The FENTEC project

Now, you may wonder: what is this FENTEC project he’s talking about? Well, it is a project that received funding from the European Union’s Horizon 2020 research and innovation programme under grant agreement No 780108, and whose goal is to further develop Functional Encryption Technologies as an  alternative to the all-or-nothing approach of traditional encryption systems. (That is: either you have encryption, or you don’t, there were no middle ground until Functional Encryption.)

The project brings together multiple universities and industrial partners in order to design and implement efficient, innovative FE systems which are application oriented and can be used in a wide range of scenarios. Kudelski Security’s research team is glad to be one of the industrial partners taking part in the FENTEC project, which will last 36 months. The project officially started in January 2018 and will thus end in December 2020.

Back to FE

Due to its generality, functional encryption encompasses and unifies many other advanced encryption schemes that used to be studied independently, such as identity-based encryption, searchable public-key encryption, hidden-vector encryption, identity-based encryption with wildcards, attribute-based encryption, and inner-product functional encryption.

While FE schemes are still very young, a lot of things happened since 2010 and there are now quite a few interesting schemes allowing for functionalities that seemed hard to achieve 8 years ago. It has now come to a point where certain cryptography conferences even have a session named “Functional Encryption”!

Let us take a look at several different types of functional encryption schemes. For example:

  • Inner product functional encryption (IPFE) schemes, where the plaintext is a vector and the encrypted data can be used along with an evaluation key to compute the inner product of the said vector with another vector. There are multiple variants of IPFE actually: multi-clients, multi-inputs, decentralized, function hiding, etc.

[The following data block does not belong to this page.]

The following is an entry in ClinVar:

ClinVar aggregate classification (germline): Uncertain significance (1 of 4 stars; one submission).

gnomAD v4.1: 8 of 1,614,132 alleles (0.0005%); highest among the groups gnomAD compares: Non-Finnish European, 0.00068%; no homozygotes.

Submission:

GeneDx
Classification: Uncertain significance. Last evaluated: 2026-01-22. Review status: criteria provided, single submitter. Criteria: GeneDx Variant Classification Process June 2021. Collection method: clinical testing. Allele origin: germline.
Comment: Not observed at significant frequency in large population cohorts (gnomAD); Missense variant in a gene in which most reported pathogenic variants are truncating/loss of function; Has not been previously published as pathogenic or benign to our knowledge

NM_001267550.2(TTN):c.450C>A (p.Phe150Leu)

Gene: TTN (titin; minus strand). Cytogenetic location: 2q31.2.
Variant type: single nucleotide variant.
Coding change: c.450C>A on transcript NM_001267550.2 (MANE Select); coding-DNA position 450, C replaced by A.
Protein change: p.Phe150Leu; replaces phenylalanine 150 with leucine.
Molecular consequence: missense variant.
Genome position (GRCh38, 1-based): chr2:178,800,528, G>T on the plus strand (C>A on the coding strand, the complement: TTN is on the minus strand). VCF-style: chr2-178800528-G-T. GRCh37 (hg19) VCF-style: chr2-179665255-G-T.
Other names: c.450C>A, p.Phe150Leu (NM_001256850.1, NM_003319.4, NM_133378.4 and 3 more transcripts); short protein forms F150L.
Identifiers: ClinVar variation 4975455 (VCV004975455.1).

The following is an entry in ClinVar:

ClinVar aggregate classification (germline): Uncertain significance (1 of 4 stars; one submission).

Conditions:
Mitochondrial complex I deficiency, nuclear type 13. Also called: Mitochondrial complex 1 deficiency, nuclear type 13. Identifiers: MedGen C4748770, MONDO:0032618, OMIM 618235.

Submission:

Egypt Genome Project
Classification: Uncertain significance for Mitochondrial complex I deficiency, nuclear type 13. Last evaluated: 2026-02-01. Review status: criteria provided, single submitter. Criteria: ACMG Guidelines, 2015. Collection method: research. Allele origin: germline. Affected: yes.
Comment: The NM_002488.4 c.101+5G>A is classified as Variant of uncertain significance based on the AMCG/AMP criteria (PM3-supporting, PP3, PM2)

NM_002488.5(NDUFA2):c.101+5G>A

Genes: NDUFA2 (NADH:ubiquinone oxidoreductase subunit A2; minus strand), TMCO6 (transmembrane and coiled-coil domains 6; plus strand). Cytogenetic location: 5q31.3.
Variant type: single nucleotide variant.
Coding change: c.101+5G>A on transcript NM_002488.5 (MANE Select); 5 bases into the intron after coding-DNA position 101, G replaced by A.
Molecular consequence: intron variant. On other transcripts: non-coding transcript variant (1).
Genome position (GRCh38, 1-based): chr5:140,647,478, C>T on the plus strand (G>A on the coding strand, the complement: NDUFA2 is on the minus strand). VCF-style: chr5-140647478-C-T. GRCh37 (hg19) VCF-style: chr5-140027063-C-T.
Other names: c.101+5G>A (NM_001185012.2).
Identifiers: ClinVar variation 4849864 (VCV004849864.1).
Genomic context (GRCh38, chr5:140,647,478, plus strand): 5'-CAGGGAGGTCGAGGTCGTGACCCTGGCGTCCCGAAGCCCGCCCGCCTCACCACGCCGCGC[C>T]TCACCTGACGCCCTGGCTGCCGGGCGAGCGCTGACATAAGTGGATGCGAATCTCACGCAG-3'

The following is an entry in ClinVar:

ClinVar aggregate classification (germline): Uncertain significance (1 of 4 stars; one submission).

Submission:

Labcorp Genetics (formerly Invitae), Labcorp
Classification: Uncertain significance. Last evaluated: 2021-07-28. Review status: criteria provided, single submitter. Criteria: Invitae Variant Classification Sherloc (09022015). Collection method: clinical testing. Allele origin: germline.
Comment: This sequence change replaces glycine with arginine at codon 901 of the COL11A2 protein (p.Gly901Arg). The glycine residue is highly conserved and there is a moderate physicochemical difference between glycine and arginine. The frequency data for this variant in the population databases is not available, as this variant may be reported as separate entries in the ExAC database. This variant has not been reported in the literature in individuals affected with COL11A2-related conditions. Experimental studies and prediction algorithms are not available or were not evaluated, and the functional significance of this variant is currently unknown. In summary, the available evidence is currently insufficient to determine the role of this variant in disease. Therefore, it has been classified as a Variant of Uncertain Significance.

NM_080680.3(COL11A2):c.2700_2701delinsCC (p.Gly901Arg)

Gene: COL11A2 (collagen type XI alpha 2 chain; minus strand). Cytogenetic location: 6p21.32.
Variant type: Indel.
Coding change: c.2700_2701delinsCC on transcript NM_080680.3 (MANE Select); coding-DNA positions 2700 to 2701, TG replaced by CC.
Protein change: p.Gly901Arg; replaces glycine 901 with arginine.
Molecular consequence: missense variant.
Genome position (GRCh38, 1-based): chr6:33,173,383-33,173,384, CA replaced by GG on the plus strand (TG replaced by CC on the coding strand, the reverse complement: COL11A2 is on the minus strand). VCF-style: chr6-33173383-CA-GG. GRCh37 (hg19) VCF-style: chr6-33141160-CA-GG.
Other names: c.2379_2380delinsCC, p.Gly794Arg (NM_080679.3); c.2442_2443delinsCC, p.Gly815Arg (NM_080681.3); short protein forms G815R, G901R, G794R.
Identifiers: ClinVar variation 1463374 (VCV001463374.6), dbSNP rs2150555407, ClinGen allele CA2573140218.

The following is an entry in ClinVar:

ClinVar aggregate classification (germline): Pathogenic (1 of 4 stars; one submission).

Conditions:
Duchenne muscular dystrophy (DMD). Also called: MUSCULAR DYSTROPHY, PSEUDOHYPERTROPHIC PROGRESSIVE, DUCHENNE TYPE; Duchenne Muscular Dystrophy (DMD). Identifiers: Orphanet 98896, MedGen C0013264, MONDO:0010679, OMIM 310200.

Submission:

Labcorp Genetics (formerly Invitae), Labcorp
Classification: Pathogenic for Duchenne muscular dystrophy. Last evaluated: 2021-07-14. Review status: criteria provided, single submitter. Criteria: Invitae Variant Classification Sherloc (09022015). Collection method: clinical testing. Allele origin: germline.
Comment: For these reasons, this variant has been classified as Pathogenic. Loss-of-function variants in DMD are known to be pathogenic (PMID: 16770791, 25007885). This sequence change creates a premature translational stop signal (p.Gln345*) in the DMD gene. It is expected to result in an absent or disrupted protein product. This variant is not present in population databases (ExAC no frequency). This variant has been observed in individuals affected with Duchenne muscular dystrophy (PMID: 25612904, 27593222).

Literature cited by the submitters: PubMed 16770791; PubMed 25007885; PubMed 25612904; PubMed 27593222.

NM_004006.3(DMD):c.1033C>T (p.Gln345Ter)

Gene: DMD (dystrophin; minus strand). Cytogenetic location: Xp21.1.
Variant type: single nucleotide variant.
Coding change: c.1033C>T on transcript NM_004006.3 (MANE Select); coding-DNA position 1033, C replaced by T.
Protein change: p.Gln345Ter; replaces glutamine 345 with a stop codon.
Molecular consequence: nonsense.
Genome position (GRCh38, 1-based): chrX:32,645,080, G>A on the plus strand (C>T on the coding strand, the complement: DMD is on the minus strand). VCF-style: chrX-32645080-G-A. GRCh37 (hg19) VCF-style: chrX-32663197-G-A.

• Attribute-based encryption (ABE) schemes, where the encrypted data is linked with a set of attributes and secret keys along with certain policies that allow to control which ciphertexts can be decrypted depending on the attributes we possess.
  • “General-purpose” FE schemes, that allow to evaluate any kind of function f (or circuit, depending on the scheme) on the encrypted data \mathrm{Enc}(x) . (I wish we’d call these “Fully Functional Encryption schemes”, even if they don’t really work in practice)

However, it is also important to notice here that while there has been a lot of work focused on the theoretical aspects of FE in order to go as far as we can, all the general-purpose FE schemes are currently too inefficient for practical usages. This is also one of the focuses of the FENTEC project: making FE usable in practice by designing and implementing practical schemes that can be used in industrial use-cases. This objective is supported by the design and implementation of new schemes, allowing for richer functionalities and practical instantiations, but also by designing dedicated co-processors that can further accelerate the required computations, in order to be able to bridge the theory with the practice. You can read more about the hardware components of the project in this FENTEC blog post.

Wanna use FE today? Please, do.

But what if you want to use FE tomorrow? Well, that shouldn’t be a problem! Indeed, in the frame of the FENTEC project, the team at XLAB has been implementing many of the schemes designed by the partner universities in a C library “CiFEr” and a Go library “GoFE“, that are ready to go!

You can read more about the FENTEC libraries on the FENTEC blog, or you can go directly to Github to start playing with CiFEr & GoFE. By the way, guess what? We tested it, and it even runs in your browser using WASM, shall you so wish!